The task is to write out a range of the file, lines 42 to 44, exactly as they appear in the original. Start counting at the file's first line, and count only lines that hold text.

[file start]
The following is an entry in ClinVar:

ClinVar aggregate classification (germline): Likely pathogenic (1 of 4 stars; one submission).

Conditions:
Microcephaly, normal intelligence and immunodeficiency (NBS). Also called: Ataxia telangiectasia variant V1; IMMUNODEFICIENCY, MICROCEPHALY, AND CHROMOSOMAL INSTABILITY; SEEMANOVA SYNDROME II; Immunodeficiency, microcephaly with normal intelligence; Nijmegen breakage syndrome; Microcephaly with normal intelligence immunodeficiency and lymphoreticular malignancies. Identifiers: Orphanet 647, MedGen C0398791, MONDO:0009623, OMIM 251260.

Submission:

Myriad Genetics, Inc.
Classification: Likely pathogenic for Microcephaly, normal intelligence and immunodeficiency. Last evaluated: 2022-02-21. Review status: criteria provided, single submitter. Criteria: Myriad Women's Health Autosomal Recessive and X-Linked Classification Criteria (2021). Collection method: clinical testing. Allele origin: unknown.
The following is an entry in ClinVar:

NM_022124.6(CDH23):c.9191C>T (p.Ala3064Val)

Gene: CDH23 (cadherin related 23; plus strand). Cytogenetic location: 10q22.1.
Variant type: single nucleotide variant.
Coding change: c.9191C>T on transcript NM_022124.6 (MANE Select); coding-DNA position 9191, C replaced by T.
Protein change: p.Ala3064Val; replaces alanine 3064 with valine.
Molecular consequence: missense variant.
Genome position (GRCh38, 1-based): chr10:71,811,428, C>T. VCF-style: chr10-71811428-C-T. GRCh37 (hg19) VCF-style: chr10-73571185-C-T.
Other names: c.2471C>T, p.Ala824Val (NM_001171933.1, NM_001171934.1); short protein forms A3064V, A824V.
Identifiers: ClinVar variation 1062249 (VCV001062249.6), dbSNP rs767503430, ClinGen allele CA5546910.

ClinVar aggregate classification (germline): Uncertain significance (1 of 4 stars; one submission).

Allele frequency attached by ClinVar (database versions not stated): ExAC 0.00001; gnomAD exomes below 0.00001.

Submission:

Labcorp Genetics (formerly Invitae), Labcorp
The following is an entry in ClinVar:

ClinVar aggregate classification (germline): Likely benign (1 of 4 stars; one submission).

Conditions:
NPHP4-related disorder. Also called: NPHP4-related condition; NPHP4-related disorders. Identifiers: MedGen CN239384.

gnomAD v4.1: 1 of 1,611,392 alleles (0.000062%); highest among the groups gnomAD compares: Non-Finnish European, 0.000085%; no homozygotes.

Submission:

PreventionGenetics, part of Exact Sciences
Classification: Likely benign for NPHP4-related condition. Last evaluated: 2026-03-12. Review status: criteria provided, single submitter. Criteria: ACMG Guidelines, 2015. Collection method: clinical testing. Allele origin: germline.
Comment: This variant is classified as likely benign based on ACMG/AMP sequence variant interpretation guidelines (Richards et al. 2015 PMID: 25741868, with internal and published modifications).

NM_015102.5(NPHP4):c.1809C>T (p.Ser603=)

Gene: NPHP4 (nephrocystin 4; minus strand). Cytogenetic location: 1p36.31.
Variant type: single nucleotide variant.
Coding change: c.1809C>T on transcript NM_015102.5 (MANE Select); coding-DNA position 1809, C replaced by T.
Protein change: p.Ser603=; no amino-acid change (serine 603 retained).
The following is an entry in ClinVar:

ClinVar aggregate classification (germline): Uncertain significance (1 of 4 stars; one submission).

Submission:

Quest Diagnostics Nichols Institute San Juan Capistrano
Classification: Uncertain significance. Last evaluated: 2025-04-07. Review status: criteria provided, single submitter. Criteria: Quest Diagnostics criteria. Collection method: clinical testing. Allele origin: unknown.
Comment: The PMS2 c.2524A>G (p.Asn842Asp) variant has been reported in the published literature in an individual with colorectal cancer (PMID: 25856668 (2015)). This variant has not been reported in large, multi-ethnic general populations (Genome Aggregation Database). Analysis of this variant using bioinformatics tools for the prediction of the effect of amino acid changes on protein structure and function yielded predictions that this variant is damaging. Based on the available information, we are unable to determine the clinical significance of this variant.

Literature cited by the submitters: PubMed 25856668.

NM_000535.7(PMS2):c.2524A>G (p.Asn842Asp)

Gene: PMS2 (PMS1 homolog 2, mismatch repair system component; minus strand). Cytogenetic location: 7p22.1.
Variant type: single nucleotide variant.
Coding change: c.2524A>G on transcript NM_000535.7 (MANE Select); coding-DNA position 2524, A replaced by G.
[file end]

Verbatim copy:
Literature cited by the submitters: PubMed 25856668.

NM_000535.7(PMS2):c.2524A>G (p.Asn842Asp)

Gene: PMS2 (PMS1 homolog 2, mismatch repair system component; minus strand). Cytogenetic location: 7p22.1.